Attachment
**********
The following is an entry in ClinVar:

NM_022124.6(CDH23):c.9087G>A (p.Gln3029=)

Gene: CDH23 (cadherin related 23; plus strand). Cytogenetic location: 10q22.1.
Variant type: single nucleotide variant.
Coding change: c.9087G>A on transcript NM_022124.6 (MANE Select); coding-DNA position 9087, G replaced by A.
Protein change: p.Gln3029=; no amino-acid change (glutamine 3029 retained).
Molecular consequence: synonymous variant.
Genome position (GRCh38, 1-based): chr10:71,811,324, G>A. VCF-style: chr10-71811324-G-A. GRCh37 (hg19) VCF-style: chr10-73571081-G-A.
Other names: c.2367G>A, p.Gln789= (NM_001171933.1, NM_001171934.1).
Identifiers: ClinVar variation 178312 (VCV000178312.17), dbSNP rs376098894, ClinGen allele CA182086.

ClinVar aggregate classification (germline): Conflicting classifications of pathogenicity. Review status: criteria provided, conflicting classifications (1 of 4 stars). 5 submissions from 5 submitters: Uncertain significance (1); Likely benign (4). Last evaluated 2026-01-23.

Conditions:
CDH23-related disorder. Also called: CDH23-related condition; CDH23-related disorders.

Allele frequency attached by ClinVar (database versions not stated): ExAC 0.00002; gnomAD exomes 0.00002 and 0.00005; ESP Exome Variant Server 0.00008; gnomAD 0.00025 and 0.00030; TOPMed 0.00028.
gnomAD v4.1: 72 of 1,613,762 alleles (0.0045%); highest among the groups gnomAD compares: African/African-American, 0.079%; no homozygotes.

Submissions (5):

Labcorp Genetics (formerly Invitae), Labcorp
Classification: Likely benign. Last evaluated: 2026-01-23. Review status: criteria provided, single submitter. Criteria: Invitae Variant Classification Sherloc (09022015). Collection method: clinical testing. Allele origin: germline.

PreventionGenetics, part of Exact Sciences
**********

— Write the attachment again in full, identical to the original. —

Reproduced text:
The following is an entry in ClinVar:

NM_022124.6(CDH23):c.9087G>A (p.Gln3029=)

Gene: CDH23 (cadherin related 23; plus strand). Cytogenetic location: 10q22.1.
Variant type: single nucleotide variant.
Coding change: c.9087G>A on transcript NM_022124.6 (MANE Select); coding-DNA position 9087, G replaced by A.
Protein change: p.Gln3029=; no amino-acid change (glutamine 3029 retained).
Molecular consequence: synonymous variant.
Genome position (GRCh38, 1-based): chr10:71,811,324, G>A. VCF-style: chr10-71811324-G-A. GRCh37 (hg19) VCF-style: chr10-73571081-G-A.
Other names: c.2367G>A, p.Gln789= (NM_001171933.1, NM_001171934.1).
Identifiers: ClinVar variation 178312 (VCV000178312.17), dbSNP rs376098894, ClinGen allele CA182086.

ClinVar aggregate classification (germline): Conflicting classifications of pathogenicity. Review status: criteria provided, conflicting classifications (1 of 4 stars). 5 submissions from 5 submitters: Uncertain significance (1); Likely benign (4). Last evaluated 2026-01-23.

Conditions:
CDH23-related disorder. Also called: CDH23-related condition; CDH23-related disorders.

Allele frequency attached by ClinVar (database versions not stated): ExAC 0.00002; gnomAD exomes 0.00002 and 0.00005; ESP Exome Variant Server 0.00008; gnomAD 0.00025 and 0.00030; TOPMed 0.00028.
gnomAD v4.1: 72 of 1,613,762 alleles (0.0045%); highest among the groups gnomAD compares: African/African-American, 0.079%; no homozygotes.

Submissions (5):

Labcorp Genetics (formerly Invitae), Labcorp
Classification: Likely benign. Last evaluated: 2026-01-23. Review status: criteria provided, single submitter. Criteria: Invitae Variant Classification Sherloc (09022015). Collection method: clinical testing. Allele origin: germline.

PreventionGenetics, part of Exact Sciences